Mischief in Tuscany by Nancy Shroyer Howard

 

In ~1338, Ambrogio Lorenzetti painted a large fresco entitled ‘The Effects of Good Government in the City and Countryside’. In 2008, Nancy Shroyer Howard, a museum editor at the time, published Mischief in Tuscany, an interesting take on the famous Italian masterpiece.

The book follows the adventures of Cinta, a white striped Sienese pig. Nancy found this pig on his way to town with his master in the fresco, and from there, her imagination sprung wild. She has carefully zoomed into details of the painting, as seen through the eyes of Cinta, as he runs wild across the Countryside and City creating chaos and scandal.

The original paintings are displayed alongside its counterpart ‘The Effects of Bad Governance’, like a visual 14th century Dos and Don’ts list. Mischief in Tuscany brings alive the hypothetical of a good governmental decision whilst drawing attention to the intricacies of the painting. The pig himself has a ball of a time- scaring brides, splattering eggs, stealing cheese and dancing with the horrified town girls. The narrative keeps young readers engrossed in the (600+-year-old, shhh) pictures, and makes its adult reader silently snigger at the cheeky cut-outs.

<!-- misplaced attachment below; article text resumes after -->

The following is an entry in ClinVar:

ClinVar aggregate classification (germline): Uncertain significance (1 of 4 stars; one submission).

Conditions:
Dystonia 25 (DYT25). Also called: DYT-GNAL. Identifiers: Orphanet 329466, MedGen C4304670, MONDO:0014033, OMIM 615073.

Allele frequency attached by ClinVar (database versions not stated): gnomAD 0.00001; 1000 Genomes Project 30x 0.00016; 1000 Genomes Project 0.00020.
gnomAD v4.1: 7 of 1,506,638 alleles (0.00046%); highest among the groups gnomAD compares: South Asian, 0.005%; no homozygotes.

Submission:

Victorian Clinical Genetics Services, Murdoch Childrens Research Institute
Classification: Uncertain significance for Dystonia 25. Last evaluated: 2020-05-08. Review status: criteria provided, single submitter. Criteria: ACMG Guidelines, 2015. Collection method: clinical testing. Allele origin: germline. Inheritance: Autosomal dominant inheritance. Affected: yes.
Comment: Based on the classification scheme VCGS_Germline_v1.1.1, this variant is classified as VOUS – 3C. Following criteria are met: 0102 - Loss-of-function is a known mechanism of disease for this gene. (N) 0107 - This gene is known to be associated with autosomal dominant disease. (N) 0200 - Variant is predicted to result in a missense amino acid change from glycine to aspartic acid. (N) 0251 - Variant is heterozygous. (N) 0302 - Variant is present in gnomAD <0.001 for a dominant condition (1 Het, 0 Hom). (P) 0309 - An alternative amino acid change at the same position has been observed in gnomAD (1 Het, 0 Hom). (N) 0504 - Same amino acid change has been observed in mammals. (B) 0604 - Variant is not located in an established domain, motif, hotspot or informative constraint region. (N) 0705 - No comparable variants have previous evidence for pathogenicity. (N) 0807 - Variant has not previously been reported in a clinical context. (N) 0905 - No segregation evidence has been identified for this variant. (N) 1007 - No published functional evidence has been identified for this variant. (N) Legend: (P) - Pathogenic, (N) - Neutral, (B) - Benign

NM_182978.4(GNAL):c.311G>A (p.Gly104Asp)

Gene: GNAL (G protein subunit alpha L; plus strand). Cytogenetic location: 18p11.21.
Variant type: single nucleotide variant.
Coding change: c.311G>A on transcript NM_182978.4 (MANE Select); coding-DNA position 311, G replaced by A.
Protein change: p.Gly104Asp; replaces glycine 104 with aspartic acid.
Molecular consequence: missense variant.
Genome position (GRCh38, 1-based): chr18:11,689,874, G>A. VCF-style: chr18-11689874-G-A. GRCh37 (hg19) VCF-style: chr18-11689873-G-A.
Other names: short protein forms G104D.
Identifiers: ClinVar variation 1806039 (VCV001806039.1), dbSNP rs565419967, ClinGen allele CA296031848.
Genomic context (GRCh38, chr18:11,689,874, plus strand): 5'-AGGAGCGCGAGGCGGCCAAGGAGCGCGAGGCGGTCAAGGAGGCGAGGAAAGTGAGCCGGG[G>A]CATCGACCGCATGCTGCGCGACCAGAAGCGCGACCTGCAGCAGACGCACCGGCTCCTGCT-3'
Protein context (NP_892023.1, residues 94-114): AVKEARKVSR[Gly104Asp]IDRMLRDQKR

It is a pleasure to hold this wonderful painting in one’s hand and to see the details of a Mideaval Siena up close. This is the kind of book that can turn into a variety of activities from memory games to imaginative explorations of paintings during the next visit to the museum.

Likla
Writer at Art1st

PS. There’s very little about this book to be found about the book online (though there are volumes about the painting itself). If you’ve read the book and have a perspective to share, do let us know.

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Cry, Heart, But Never Break by Glenn Ringtved, illustrated by Charlotte Pardi

 

Like many children’s books, Cry, Heart, But Never Break began in reality. Glenn Ringtved takes on the difficult subject of death and loss. These were his mother’s words shortly before her passing, and these were the words with which he tempered the souls of his children.

The story begins bleakly, as grandmother lies sick with an inky cloaked Death her imminent visitor. The children recognize Death immediately and, (bless them!) in complete innocence, they offer him cup after cup of the strongest coffee they can make, to keep him away from their grandmother. But Glenn’s Death is kind. 

“Some people say Death’s heart is as dead and black as a piece of coal, but that is not true…”

Death drinks every cup offered as he tells them a story. It is a story of Grief and Sorrow personified, who find their counterparts in Delight and Joy. Compassionately, he shows them the duality of life and death, and darkness and light, and though the children don’t fully understand, they begin to see.

“”No,” Nels said. “Life is moving on. This is how it must be.””